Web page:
Author: María Emilia Hermosa
Since the early 2000s, when Chinese enterprises start to “go out”, the Chinese government initiated the enactment of dozens of guidelines with content on environmental protection and corporate responsibility with the objective to accompany the Chinese enterprises, investors, and fianancers when participating in the development of projects away from China.
The Chinese guidelines incorporate policies and tools to avoid and mitigate social and environmental impacts associated to the projects, for instance they reinforce: principles of independence and participation when it comes to environmental and social evaluations; the need to carry out due diligence examinations, specially by Chinese institutions that finance projects; the importance of establishing communication platforms with all stakeholders; and even measures to face states of emergency within a project and all the supply chain, same that can be very useful in the context of the Covid-10 pandemic. Whilst the guidelines are not binding, many contain mechanisms to achieve their internalization within the companies’ administrative and decision-making structures, and specific processes of supervision and report that are not only useful for Chinese regulators but also for local organizations.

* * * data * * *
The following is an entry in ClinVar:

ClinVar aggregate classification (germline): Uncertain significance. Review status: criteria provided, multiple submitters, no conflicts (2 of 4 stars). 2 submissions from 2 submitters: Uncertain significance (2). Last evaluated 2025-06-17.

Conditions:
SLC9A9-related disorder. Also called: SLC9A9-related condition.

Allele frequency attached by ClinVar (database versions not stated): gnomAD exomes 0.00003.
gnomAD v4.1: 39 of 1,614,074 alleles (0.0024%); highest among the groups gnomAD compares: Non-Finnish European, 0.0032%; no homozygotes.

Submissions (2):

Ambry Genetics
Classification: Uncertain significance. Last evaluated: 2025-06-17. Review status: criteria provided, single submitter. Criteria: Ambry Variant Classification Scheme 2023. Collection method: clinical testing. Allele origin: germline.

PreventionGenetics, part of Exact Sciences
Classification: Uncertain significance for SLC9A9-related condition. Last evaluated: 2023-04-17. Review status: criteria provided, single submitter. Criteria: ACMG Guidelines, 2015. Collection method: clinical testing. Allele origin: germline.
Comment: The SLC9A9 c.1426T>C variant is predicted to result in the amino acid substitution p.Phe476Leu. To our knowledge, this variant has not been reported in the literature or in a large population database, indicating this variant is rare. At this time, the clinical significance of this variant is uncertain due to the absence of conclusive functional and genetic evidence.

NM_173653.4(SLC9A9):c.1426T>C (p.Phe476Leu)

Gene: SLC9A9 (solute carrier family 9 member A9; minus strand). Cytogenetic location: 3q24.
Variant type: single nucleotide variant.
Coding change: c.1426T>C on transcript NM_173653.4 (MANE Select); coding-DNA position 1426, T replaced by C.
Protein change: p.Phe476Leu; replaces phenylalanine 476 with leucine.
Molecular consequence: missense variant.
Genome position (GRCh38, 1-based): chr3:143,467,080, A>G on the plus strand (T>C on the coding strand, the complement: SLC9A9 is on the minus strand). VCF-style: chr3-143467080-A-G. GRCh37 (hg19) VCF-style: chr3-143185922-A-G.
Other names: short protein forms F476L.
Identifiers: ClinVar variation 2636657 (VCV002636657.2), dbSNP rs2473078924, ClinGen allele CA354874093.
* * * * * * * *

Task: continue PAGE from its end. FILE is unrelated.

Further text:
Furthermore, the guidelines indicate a co-responsibility commitment from China on social and environmental impacts caused by the projects where they intervene. This is a great step forward. The Chinese guidelines portray the perception that Earth’s and people’s health is everybody’s responsibility, not only that of the governments hosting the investment.
China has taken a first step by setting “on paper” their environmental compromise with the planet, but this is not enough. IISCAL urges all public and private stakeholders to become familiar with these compromises; all Chinese regulators to turn the guidelines into mandatory standards; and all enterprises, investors, and banks to create the conditions necessary for their full implementation.